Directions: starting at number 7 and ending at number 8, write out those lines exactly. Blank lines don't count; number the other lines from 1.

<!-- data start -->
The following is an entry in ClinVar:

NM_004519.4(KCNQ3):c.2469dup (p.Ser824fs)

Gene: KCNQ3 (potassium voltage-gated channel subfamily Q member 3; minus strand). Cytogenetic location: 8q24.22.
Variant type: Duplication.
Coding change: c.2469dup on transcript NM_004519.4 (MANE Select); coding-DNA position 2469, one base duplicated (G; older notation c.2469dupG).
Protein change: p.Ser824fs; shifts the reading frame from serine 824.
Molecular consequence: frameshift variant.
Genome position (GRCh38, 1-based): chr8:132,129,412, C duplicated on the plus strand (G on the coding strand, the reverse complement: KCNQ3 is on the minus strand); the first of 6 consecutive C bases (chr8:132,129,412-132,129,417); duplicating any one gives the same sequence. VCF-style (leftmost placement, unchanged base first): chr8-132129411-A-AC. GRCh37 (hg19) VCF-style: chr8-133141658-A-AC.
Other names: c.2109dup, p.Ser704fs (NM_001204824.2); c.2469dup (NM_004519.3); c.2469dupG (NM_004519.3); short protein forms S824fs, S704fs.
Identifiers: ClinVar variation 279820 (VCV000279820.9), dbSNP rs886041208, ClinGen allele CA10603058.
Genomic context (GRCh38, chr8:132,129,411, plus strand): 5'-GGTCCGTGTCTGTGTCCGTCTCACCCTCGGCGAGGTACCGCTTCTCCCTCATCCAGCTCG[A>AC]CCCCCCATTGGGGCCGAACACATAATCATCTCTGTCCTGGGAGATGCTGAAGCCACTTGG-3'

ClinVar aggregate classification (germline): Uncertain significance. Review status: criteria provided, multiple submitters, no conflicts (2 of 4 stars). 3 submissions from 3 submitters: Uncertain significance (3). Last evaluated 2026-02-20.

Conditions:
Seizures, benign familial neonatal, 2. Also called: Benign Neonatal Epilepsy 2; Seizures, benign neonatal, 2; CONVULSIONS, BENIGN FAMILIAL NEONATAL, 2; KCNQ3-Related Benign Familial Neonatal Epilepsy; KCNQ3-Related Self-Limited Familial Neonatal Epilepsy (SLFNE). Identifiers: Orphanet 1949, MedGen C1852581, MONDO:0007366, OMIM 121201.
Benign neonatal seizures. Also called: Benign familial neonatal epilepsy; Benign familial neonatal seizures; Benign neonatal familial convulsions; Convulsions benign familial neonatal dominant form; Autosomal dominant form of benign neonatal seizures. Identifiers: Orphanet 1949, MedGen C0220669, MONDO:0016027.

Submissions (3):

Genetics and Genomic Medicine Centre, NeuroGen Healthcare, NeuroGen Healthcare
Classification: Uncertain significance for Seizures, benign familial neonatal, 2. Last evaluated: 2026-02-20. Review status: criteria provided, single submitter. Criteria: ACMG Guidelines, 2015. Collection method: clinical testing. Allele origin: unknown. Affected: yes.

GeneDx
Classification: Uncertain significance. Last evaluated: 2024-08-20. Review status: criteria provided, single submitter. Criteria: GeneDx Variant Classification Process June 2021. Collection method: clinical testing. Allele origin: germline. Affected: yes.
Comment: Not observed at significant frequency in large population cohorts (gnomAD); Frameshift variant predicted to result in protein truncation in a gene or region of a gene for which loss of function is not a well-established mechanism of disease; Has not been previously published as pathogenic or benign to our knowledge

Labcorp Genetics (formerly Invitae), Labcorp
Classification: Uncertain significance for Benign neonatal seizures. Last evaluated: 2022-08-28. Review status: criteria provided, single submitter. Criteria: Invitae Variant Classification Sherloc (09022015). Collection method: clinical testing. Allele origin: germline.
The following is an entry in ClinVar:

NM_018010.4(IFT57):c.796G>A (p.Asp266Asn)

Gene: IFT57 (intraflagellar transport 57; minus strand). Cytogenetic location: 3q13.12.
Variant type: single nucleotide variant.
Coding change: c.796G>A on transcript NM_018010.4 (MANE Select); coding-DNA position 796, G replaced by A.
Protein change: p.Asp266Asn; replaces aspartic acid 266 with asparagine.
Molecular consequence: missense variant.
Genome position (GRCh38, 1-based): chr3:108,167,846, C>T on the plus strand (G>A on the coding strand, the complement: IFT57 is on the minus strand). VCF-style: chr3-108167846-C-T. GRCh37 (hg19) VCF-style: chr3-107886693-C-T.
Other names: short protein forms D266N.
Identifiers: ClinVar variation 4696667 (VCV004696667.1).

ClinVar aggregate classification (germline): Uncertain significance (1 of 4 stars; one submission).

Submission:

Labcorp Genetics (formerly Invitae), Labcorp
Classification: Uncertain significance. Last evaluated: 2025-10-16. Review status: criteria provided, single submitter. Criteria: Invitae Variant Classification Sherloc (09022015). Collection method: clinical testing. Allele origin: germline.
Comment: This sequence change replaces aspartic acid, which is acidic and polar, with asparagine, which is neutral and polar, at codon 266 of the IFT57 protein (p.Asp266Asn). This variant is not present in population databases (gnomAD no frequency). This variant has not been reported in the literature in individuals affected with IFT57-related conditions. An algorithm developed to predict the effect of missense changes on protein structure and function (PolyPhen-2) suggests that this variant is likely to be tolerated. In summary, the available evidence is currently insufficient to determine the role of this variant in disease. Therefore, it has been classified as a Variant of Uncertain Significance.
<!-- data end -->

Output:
Molecular consequence: frameshift variant.
Genome position (GRCh38, 1-based): chr8:132,129,412, C duplicated on the plus strand (G on the coding strand, the reverse complement: KCNQ3 is on the minus strand); the first of 6 consecutive C bases (chr8:132,129,412-132,129,417); duplicating any one gives the same sequence. VCF-style (leftmost placement, unchanged base first): chr8-132129411-A-AC. GRCh37 (hg19) VCF-style: chr8-133141658-A-AC.